Another cause of stringing glue could be temperature. Every adhesive is different and each one might require a different melt temperature. In order to keep the adhesive a consistent viscosity, make sure that the temperature on your glue tank and applicator guns are set correctly per the adhesive requirements. If the adhesive is too viscous then you might need to increase the tank temperature or change to an adhesive with a lower viscosity. If your tank temperature is correct, but your guns are not hot enough, then the glue could start to cool while travelling from the tank to the applicator gun. In this scenario, you would see that the thickness of the glue as it leaves the nozzle. Some line operators might try fixing the issue by putting a larger diameter nozzle on the module, which could be a temporary fix, but the real issue could be the temperature setting on the gun. Simply increase the gun temperature as needed to ensure a smooth, consistent adhesive flow.
There could also be an issue with the adhesive you are using on your packaging line. Like many products, if the adhesive is too old, has been sitting for too long, or has been heated and cooled too many times, this could cause stringing. We recommend that you drain all old adhesive from your tank, clean the tank with a cleaner such as Purge Plus™, and refill with fresh adhesive.
Universal Systems SE recommends trying to correct stringing if it is happening to your packaging line. Some line operators may think it is not that big of an issue, or they might blame the adhesive manufacturers, when in fact it could be a simple and important fix.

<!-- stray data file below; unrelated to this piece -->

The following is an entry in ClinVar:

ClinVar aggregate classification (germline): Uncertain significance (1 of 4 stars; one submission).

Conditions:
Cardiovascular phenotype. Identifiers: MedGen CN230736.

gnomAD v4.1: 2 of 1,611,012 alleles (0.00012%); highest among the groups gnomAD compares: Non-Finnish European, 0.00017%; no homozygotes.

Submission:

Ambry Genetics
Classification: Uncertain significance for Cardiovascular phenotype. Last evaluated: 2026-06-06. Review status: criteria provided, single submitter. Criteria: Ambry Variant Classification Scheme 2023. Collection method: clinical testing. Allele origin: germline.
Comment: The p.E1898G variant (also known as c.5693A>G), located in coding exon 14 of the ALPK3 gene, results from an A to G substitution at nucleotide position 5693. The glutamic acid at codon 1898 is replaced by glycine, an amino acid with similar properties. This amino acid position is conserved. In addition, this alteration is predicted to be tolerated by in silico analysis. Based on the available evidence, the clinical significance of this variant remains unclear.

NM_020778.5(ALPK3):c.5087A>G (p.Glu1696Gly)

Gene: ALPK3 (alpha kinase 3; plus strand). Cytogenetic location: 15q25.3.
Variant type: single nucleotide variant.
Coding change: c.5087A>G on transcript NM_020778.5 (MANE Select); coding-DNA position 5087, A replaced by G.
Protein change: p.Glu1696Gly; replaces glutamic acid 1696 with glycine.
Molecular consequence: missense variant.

For more information or technical support to help you better understand how to fix your stringing glue, please call Universal Systems SE at (561) 272-5442 or email firstname.lastname@example.org.
Hot melt adhesive application nozzles, or nozzle tips as they are commonly called, are the component that apply the glue onto boxes in packaging lines. Universal Systems nozzles are made out of brass with stainless steel tips to withstanding any beating they might take from box flaps in the packaging line.
Nozzles comes in many shapes and sizes, and are usually the part on the adhesive system that is most experimented with. Most nozzles are easily changed out by simply unscrewing them from the module. Other nozzles, like the ones on reduced cavity, zero cavity and ProBead modules are called integrated nozzles. We sell replacement nozzle kits for integrated nozzles that include the nozzle tip, needle, brass needle guide and installation tool.
The diameter of the nozzle tip determines the amount of adhesive that is distributed onto the box flap. Because you can easily switch them out, most line operators experiment with diameter to enhance productivity. For example, smaller, more precise glue application will require a smaller diameter nozzle. Larger, faster cartoners, will most likely run larger diameter nozzles to distribute a greater amount of glue and quickly seal boxes. Keep in mind that the larger the diameter nozzle, the more adhesive your tank will process. So make sure that your line operators are keeping a close eye on the adhesive level in the tanks. Dry running a machine can compromise your pump and create a costlier repair.
Because most adhesive systems run 24/7, the nozzle is the most commonly clogged component on your line. This is due to char or debris travelling from the tank, through the hose, into the gun and through the module. Because the nozzle is the smallest orifice on your system, most char will get stuck and you will be unable to get a consistent adhesive flow. Universal Systems SE offers nozzle cleaning kits that you can purchase instead of replacing nozzles. However, most line operators find the cleaning of nozzles a tedious process, even though when done correctly it works. Nozzle cleaning kits can save you money in the long run on replacing nozzles.